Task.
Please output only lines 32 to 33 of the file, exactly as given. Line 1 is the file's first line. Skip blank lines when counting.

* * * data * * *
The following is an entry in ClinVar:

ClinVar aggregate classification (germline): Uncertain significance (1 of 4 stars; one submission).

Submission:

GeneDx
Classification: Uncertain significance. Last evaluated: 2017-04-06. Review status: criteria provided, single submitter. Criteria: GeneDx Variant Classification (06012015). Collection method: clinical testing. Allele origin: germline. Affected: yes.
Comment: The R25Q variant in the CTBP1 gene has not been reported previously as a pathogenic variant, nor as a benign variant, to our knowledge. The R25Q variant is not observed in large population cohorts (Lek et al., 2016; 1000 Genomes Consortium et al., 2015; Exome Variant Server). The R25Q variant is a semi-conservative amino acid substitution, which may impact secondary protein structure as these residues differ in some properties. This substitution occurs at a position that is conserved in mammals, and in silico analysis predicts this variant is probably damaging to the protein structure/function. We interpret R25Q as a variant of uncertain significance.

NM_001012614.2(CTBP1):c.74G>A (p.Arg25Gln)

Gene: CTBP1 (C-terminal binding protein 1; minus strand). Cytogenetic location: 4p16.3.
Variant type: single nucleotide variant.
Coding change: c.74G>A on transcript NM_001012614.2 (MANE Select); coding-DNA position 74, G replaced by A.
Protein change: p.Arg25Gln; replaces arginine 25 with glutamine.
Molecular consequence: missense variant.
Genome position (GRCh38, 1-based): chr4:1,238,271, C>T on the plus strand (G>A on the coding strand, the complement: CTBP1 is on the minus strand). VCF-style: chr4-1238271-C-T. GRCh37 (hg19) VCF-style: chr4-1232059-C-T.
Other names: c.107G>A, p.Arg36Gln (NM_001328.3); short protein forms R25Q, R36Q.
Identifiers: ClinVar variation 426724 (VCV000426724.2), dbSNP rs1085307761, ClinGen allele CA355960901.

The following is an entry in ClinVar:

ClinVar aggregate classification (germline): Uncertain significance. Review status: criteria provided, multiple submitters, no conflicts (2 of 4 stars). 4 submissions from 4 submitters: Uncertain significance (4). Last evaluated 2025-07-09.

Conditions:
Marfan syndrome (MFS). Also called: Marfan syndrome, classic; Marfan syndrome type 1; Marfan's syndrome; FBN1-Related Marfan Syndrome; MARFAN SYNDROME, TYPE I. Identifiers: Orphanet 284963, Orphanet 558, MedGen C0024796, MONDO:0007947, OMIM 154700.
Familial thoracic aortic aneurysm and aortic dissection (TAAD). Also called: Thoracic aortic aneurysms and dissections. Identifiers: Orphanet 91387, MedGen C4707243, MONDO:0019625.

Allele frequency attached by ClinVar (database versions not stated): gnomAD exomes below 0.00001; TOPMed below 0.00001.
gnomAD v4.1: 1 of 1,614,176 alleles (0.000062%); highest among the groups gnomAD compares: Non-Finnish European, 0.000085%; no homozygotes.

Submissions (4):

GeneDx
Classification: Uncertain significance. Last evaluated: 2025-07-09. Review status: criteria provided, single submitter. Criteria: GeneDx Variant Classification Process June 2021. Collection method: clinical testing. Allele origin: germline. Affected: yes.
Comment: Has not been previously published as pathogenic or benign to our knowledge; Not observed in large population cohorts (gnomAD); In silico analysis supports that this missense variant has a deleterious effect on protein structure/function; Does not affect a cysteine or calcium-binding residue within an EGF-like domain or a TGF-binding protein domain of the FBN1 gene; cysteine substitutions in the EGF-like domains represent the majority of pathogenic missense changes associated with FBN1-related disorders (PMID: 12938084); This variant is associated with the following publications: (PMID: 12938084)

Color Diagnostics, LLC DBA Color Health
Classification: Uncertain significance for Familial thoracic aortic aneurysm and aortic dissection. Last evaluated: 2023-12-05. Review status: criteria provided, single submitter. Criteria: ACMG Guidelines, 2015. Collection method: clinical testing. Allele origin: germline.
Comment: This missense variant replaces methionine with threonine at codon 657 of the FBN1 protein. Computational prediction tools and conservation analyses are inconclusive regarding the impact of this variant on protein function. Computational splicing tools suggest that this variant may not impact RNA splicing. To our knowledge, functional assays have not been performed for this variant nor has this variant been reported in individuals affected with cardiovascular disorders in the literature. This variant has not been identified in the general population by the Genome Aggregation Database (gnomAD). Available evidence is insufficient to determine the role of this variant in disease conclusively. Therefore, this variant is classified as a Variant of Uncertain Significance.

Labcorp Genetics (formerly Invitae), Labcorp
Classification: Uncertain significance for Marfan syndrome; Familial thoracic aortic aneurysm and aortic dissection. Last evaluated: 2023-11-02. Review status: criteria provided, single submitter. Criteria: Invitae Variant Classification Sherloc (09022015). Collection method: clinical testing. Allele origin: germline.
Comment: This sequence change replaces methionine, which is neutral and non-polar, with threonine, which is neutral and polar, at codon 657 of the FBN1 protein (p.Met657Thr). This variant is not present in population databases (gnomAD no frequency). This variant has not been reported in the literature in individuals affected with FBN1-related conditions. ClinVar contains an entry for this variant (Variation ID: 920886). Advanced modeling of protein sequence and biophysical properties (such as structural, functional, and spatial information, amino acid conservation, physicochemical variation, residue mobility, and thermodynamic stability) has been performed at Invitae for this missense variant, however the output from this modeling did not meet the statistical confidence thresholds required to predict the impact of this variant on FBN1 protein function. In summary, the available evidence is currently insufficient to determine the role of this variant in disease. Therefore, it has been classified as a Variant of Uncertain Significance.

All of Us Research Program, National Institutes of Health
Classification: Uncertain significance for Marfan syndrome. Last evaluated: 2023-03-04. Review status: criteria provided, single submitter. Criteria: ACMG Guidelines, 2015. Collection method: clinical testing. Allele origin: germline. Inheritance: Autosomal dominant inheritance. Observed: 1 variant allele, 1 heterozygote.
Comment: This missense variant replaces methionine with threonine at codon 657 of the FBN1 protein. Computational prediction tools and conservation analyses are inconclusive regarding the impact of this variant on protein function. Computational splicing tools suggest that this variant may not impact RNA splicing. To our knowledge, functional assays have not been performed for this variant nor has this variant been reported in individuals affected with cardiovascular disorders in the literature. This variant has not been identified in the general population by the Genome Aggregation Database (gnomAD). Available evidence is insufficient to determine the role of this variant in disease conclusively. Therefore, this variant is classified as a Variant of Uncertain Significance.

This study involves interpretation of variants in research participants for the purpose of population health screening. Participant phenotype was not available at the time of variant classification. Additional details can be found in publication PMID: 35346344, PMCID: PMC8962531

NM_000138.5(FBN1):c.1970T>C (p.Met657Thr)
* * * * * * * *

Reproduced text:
Comment: This sequence change replaces methionine, which is neutral and non-polar, with threonine, which is neutral and polar, at codon 657 of the FBN1 protein (p.Met657Thr). This variant is not present in population databases (gnomAD no frequency). This variant has not been reported in the literature in individuals affected with FBN1-related conditions. ClinVar contains an entry for this variant (Variation ID: 920886). Advanced modeling of protein sequence and biophysical properties (such as structural, functional, and spatial information, amino acid conservation, physicochemical variation, residue mobility, and thermodynamic stability) has been performed at Invitae for this missense variant, however the output from this modeling did not meet the statistical confidence thresholds required to predict the impact of this variant on FBN1 protein function. In summary, the available evidence is currently insufficient to determine the role of this variant in disease. Therefore, it has been classified as a Variant of Uncertain Significance.

All of Us Research Program, National Institutes of Health